31. The other cardinal principle having an important bearing on the incidence of burden of proof is that sufficiency and weight of the evidence is to be
considered – to use the words of Lord Mansfield in Blatch v. Archer (1774) 1 Cowp. 63 at p.65 “according to the proof which it was in the power of one side to prove, and in the power of the other to have contradicted”. Since it is exceedingly difficult, if not absolutely impossible for the prosecution to prove facts which are especially within the knowledge of the opponent or the accused, it is not obliged to prove them as part of its primary burden.
32. Smuggling is clandestine conveying of goods to avoid legal duties. Secrecy and stealth being its covering guards, it is impossible for the Preventive Department to unravel every link of the process. Many facts relating to this illicit business remain in the special or peculiar knowledge of the person concerned in it. On the principle underlying Section 106, Evidence Act, the burden to establish those facts is cast on the person concerned; and if he falls to establish or explain those facts, an adverse inference of facts may arise against him, which coupled with the presumptive evidence adduced by the
prosecution or the Department would rebut the initial presumption of innocence in favour of that person, and in the result prove him guilty. As pointed out by Best in ‘Law of Evidence’, (12th Edn. Article 320, page 291), the “presumption of innocence is, no doubt, presumptio juris; but every day’s practice shows that it may be successfully encountered by the presumption of guilt arising from the recent (unexplained) possession of stolen property”, though the latter is only a presumption of fact. Thus the burden on the prosecution or the Department may be considerably lightened even by such presumption of fact arising in their favour. However, this does not mean that the special or peculiar knowledge of the person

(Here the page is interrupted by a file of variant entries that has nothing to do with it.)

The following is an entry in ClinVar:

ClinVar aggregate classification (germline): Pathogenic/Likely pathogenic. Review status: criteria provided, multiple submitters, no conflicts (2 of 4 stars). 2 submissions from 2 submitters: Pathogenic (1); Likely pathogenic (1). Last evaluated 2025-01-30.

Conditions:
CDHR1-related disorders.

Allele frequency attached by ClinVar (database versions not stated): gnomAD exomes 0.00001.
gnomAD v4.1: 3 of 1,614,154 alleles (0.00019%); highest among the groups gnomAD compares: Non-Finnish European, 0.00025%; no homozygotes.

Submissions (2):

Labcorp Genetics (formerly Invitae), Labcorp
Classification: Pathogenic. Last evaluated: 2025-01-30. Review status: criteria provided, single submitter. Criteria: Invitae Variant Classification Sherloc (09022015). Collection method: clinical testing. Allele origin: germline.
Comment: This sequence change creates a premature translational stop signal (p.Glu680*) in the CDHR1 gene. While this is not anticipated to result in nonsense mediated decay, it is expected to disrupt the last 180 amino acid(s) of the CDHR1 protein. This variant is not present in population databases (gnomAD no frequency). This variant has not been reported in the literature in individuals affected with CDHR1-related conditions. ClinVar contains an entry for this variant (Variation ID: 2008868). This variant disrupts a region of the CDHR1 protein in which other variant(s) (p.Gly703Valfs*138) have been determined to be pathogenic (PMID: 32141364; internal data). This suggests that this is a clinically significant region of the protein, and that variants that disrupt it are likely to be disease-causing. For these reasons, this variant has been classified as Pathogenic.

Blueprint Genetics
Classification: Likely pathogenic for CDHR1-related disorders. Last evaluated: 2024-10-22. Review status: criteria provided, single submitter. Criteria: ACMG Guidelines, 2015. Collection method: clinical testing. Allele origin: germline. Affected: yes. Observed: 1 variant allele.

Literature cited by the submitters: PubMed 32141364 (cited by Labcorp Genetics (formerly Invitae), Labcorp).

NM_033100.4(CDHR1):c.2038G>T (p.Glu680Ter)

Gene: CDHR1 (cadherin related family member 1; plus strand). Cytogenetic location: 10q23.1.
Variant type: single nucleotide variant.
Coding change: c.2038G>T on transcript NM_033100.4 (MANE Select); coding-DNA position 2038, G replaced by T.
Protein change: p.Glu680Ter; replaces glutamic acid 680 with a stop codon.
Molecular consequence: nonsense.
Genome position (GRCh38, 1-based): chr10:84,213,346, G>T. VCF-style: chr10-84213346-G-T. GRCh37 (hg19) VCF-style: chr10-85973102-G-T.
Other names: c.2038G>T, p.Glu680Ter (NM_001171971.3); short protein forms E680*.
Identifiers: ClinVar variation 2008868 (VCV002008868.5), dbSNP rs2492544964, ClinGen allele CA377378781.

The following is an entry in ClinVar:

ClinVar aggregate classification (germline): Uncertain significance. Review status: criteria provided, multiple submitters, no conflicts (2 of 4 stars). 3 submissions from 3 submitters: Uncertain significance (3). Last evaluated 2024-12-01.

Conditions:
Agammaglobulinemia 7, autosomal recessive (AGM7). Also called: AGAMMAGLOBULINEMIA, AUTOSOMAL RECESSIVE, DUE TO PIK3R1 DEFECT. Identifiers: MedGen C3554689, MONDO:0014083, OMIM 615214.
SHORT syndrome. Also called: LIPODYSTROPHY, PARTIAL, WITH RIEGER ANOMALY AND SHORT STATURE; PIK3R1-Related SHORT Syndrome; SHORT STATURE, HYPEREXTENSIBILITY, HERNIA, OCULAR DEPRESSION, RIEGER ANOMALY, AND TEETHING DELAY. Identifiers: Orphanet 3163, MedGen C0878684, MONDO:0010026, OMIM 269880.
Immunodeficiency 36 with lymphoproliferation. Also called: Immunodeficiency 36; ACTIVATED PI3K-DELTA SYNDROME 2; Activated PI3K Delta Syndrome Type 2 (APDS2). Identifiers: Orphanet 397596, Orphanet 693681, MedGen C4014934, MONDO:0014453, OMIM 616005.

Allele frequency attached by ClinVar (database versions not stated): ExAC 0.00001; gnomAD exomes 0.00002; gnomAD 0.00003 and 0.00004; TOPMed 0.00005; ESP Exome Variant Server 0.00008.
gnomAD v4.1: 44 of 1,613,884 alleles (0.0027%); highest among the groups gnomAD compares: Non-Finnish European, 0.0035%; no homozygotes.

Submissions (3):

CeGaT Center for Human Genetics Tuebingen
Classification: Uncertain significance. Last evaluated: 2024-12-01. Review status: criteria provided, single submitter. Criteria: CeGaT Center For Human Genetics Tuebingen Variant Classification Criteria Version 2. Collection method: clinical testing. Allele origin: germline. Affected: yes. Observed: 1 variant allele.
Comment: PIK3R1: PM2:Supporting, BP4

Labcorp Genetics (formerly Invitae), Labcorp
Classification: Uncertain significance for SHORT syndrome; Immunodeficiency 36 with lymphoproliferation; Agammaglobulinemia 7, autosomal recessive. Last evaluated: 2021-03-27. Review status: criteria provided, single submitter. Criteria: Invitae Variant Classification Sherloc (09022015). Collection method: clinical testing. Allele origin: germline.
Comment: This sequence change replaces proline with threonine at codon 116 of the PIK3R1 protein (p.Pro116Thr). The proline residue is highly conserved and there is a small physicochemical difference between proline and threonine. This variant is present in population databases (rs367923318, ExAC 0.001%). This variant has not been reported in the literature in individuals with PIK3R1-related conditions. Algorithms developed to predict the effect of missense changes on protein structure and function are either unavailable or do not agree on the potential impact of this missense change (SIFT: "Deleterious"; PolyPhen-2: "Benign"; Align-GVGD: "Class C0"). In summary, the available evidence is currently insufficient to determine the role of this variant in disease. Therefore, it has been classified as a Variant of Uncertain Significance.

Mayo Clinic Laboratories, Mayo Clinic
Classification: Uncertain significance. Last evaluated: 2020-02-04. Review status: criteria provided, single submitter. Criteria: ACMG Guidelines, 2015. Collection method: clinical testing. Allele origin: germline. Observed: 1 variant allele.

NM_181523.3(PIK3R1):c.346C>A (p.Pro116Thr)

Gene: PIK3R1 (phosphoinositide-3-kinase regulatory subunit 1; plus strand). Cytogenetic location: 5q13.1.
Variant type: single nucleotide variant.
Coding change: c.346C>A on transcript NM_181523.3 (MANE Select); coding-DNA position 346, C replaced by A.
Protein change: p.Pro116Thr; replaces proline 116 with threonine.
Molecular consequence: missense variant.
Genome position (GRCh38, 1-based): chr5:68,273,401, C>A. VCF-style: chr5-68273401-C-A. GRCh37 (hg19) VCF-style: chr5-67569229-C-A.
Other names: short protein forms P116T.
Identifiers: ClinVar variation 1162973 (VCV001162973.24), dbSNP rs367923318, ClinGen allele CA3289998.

proceeded against will relieve the prosecution or the Department altogether of the burden of producing some evidence in respect of that fact in issue. It will only alleviate that burden to discharge which very slight evidence may suffice.
The aforesaid principle has been approved and followed in Balram Prasad Agrawal v. State of Bihar & Ors. AIR 1997 SC 1830 where a married woman had committed suicide on account of ill- treatment meted out to her by her husband and in-laws on account of demand of dowry and being issueless.
14. The question of burden of proof where some facts are within the personal knowledge of the accused was examined in State of West Bengal v. Mir Mohammad Omar & Ors. (2000) 8 SCC 382. In this case the assailants forcibly dragged the deceased Mahesh from the house where he was taking shelter on account of the fear of the accused and took him away at about 2.30 in the night. Next day in the morning his mangled body was found lying in the hospital. The trial Court convicted the accused under Section 364 read with Section 34 IPC and sentenced them to 10 years RI. The accused preferred an appeal against their conviction before the High Court and the State also filed an appeal challenging the acquittal of the accused for murder charge. The accused had not given any explanation as to what happened to Mahesh after he was abducted by them. The learned Sessions Judge after referring to the law on circumstantial evidence had observed that there was a missing link in the chain of evidence after the deceased was last seen together with the accused persons and the discovery of the dead body in the hospital and had concluded that the prosecution had failed to establish the charge of murder against the accused persons beyond any reasonable doubt. This Court took note of the provisions of Section 106 of the Evidence Act and laid down the following principle in paras 31 to 34 of the reports : “31. The pristine rule that the burden of proof is on the prosecution to prove the guilt of the accused should not be taken as a fossilised doctrine as though it admits no process of intelligent reasoning. The doctrine of presumption is not alien to the above rule, nor would it impair the temper of the rule. On the other hand, if the traditional rule relating to burden of proof of the prosecution is allowed to be wrapped in pedantic coverage, the offenders in serious offences would be the major beneficiaries and the society would be the casualty.
32. In this case, when the prosecution succeeded in establishing the afore-narrated circumstances, the court has to presume the existence of certain facts.